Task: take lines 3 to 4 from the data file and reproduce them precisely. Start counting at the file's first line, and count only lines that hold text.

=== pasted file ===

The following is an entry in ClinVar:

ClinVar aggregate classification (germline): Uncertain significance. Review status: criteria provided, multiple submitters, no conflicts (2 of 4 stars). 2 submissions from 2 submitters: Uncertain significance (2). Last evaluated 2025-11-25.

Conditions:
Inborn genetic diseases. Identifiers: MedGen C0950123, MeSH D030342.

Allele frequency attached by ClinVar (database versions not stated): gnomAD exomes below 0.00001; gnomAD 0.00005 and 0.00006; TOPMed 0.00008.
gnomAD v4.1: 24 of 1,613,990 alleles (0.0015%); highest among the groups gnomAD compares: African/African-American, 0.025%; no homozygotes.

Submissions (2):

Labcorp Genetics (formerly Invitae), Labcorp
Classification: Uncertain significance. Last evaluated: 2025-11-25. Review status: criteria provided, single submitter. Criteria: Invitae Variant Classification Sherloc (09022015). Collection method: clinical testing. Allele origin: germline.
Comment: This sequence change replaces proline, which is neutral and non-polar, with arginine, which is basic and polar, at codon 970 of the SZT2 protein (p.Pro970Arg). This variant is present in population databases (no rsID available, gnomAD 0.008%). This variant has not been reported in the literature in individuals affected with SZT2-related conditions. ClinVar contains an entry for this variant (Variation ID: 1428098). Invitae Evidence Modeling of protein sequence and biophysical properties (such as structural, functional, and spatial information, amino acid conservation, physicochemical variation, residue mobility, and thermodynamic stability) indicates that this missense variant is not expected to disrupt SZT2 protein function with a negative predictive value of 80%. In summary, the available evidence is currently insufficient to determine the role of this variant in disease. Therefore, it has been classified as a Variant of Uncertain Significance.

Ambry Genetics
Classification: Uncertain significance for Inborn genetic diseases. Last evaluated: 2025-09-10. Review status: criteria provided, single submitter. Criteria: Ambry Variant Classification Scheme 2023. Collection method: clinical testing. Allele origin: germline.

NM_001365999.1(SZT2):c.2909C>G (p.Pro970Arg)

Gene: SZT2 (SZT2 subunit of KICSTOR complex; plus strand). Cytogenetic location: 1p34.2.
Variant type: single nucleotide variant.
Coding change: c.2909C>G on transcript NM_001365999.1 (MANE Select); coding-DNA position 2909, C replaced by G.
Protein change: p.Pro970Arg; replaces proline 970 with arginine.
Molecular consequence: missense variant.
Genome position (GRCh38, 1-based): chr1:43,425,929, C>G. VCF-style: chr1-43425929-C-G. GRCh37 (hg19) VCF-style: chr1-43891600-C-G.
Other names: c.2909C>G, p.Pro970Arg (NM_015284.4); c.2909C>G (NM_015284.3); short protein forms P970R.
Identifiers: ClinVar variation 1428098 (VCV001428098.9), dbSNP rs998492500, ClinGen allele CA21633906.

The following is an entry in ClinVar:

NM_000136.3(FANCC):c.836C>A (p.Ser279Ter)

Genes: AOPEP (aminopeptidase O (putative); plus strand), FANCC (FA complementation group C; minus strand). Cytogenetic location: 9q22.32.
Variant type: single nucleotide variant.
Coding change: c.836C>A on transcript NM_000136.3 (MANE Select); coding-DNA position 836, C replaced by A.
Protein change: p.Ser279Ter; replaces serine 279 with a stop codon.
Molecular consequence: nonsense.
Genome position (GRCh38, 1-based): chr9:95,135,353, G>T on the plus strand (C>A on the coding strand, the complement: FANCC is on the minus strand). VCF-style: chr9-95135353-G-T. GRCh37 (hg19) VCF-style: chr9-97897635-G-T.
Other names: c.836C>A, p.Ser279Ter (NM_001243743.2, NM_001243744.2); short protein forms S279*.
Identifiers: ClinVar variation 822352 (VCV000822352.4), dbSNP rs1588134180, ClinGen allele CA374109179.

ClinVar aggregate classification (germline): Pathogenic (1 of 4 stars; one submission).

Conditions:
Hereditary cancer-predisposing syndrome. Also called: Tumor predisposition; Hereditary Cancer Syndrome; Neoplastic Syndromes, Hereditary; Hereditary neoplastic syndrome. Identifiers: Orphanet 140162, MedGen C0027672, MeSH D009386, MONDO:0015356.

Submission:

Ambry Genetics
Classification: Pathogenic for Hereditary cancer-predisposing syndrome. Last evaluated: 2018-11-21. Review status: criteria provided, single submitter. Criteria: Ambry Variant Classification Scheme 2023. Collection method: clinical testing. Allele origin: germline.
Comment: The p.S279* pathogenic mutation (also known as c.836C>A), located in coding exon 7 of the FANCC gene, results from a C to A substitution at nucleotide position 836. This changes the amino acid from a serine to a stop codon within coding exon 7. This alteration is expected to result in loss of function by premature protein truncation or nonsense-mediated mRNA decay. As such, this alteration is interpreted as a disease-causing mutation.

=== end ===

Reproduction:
Conditions:
Inborn genetic diseases. Identifiers: MedGen C0950123, MeSH D030342.